In conclusion, Judge Arbel’s recent decision in Ben Haim v. Ben Haim should be disseminated to international practitioners, since it poses an obstacle to development of mediation in abduction contexts.  Moreover, attention should be paid to the coercive circumstances in Israel, which set traps, and physically imprisons the left behind fathers, when they come to testify.

The same applies to the subjective “intended residence test”, and to the practice of awarding interim child support to kidnappers, the orders of ne exeat against the left behind fathers, and the financial conditions to return, (prepayment of air fare, accommodation and child support).  A new questionnaire should be requested from the Israeli Central Authority, as it appears to falsely describe the deviations of Israeli Courts from common international practices. As to the current which-hunt against men in divorce in Israel, we respectfully refer you to the English web pages at www.ccfisrael.org, and to CCF’s report to the UN’s Committee on Economic, Social & Cultural Rights (enclosed).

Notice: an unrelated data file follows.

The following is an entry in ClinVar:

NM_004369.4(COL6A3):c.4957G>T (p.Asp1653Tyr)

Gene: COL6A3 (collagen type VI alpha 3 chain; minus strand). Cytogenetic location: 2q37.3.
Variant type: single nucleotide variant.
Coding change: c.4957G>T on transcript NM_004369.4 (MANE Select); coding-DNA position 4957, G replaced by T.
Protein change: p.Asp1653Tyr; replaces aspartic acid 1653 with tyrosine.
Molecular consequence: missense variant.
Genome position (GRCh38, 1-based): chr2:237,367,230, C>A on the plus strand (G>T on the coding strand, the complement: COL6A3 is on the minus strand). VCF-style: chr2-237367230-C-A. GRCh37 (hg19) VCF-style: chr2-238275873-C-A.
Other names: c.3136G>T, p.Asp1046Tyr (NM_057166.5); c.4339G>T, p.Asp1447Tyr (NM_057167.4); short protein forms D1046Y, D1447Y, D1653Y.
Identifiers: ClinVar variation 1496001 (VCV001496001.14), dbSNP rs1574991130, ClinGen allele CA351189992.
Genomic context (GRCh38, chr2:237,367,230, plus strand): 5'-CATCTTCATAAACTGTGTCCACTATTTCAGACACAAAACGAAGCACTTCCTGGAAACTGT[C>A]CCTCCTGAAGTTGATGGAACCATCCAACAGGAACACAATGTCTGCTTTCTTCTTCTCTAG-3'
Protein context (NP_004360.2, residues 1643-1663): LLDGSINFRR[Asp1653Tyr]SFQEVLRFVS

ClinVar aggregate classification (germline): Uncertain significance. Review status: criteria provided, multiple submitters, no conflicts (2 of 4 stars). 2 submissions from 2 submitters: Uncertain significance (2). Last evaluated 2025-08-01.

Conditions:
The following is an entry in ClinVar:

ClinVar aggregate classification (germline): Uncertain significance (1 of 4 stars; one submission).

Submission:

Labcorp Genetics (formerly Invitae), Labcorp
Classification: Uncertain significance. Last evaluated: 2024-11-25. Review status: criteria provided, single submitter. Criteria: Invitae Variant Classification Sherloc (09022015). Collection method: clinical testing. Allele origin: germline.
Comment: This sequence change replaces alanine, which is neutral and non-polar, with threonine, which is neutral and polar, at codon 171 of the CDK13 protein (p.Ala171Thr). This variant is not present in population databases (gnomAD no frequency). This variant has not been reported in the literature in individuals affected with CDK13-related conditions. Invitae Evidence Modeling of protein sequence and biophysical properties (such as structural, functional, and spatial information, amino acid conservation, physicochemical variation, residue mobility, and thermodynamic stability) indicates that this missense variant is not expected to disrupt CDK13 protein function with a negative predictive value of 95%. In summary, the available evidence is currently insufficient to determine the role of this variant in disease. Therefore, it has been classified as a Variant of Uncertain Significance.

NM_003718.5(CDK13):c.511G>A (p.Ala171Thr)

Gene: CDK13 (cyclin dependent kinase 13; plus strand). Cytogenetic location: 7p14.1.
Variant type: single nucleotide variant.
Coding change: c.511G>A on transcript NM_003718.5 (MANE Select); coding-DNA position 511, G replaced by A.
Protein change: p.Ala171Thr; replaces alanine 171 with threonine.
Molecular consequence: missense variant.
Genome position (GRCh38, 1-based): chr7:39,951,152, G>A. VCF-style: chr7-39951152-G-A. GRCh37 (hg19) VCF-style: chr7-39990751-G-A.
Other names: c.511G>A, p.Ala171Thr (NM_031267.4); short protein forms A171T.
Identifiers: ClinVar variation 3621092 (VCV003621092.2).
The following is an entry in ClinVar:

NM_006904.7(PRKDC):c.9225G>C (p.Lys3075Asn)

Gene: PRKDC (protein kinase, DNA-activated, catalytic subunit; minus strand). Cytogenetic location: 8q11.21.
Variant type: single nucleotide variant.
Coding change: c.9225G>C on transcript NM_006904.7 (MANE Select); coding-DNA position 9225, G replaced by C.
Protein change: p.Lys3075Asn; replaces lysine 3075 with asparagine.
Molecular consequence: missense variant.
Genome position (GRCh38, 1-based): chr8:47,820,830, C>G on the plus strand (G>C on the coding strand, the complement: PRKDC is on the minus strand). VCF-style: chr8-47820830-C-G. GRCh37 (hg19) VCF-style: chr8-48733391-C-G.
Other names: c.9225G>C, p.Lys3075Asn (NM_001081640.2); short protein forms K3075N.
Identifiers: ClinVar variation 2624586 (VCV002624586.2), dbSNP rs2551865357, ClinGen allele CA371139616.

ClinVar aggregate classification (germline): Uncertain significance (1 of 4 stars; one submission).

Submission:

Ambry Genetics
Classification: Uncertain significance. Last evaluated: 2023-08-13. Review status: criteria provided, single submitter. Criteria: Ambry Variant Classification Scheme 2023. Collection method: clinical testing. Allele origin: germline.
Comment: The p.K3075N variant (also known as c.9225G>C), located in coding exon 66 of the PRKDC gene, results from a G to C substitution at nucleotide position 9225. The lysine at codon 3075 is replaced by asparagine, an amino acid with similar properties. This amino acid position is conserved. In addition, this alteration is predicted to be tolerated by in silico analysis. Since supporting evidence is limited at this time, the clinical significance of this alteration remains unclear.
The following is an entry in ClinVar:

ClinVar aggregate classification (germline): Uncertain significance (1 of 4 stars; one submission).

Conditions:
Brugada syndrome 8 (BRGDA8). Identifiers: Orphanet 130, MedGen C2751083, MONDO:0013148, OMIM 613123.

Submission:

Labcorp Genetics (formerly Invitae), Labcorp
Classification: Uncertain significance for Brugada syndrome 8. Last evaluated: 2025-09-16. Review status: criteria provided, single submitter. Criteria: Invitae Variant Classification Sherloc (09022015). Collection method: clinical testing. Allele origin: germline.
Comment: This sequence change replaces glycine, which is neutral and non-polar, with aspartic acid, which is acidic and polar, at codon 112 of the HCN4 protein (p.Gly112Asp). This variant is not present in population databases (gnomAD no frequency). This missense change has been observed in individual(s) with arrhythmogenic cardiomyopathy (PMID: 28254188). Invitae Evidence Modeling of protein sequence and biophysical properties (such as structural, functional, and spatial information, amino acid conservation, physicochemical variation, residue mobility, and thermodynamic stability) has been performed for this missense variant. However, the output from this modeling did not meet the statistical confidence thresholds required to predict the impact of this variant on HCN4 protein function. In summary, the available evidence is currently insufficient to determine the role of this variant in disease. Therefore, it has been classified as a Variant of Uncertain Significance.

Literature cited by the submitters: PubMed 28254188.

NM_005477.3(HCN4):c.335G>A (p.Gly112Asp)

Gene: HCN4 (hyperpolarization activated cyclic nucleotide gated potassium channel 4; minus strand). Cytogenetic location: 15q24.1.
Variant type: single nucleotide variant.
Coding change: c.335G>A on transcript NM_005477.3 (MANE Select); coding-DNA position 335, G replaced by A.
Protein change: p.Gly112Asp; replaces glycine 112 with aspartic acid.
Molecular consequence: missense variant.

Downloads: Effect of Gender Preference in Israel in Hague Abduction Cases

[WORD] CCFIsrael report to Hague Child Abduction Convention 2012

[PDF]  CCFIsrael report to Hague Child Abduction Convention 2012

Israel's Answer to Questionnaire to the Hague Permanent Bureau re Child Abduction cases